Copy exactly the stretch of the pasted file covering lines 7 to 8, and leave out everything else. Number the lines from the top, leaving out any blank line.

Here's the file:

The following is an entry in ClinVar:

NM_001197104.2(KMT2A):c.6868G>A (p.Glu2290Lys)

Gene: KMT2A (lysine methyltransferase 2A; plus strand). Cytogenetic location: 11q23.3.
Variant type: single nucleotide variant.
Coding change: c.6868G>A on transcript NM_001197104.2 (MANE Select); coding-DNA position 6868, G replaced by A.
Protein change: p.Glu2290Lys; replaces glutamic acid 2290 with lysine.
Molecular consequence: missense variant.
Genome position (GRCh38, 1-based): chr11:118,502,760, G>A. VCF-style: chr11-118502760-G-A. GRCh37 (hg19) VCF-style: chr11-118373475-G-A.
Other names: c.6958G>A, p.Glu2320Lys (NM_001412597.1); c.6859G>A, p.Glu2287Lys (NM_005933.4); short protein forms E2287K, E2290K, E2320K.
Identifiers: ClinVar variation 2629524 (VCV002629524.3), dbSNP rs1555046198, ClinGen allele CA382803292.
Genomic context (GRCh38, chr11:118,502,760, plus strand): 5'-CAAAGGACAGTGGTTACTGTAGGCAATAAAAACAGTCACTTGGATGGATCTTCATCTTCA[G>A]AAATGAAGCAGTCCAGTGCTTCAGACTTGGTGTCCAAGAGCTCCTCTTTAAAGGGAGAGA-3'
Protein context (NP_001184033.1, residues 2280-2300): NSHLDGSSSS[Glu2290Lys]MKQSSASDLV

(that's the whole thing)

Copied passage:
Molecular consequence: missense variant.
Genome position (GRCh38, 1-based): chr11:118,502,760, G>A. VCF-style: chr11-118502760-G-A. GRCh37 (hg19) VCF-style: chr11-118373475-G-A.